The Liu lab currently consists of seven PhD students, one post-doc and one technician. Luning works to recruit a multidisciplinary team in his lab, including researchers specialising in molecular biology, biochemistry, biophysics, and plant science. This diverse approach allows group members to learn from one another and enables them to approach problems with different types of perspectives. “Sometimes the biology students have a hard time with the physics, so having a diverse team with diverse sets of skills and knowledge is crucial to making these complex experiments work.” Luning commented.
Luning can regularly be found working in the lab alongside his students and post-doc while encouraging his students to enjoy this time in their research careers as much as possible. Luning replied when asked what his students thought about having their boss pipetting alongside them: “Being a PhD student is the most exciting time in a scientist’s career, because it’s a time when you get to focus on the research and not have to deal with the stressors of applying for grants and funding. I try to help them enjoy this time as much as possible and to help them out.”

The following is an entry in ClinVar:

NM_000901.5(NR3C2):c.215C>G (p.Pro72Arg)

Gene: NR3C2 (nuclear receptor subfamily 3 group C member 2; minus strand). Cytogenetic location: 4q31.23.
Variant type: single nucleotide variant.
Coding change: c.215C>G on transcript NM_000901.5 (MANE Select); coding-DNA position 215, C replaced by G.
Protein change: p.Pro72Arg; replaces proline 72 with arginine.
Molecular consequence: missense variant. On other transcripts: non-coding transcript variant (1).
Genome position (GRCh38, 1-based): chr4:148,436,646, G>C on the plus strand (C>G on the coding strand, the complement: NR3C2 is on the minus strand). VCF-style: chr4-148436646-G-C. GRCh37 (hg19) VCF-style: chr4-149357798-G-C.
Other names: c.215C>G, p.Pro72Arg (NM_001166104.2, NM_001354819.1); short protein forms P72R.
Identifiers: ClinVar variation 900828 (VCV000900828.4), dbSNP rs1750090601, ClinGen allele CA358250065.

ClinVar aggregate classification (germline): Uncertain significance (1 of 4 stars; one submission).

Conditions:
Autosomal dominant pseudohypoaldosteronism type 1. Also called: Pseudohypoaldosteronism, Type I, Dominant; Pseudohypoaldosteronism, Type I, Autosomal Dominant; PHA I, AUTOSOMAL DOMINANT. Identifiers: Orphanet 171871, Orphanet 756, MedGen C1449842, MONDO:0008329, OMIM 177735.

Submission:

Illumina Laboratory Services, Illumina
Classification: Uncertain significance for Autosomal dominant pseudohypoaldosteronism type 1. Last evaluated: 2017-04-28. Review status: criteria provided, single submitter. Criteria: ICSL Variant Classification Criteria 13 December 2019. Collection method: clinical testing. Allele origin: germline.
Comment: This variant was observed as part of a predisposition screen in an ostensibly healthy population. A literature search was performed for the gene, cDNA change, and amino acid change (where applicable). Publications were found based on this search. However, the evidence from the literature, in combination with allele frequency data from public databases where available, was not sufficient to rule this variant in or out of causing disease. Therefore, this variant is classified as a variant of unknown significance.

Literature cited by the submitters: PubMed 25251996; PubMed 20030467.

Luning is also focused on achieving his own life-work balance, spending the hours from 9am to 5pm in the lab and office before heading home to spend time with his two young children. He then finishes off the evening hours with grant applications, papers, and emails. “The job can be very stressful, especially since this is a very new area, and I try to work hard to stay on top of things. It’s also tough since my kids need my time too, so I don’t go to as many big conferences now so I can spend more time with my family. It’s important to make time for family and do things apart from work”.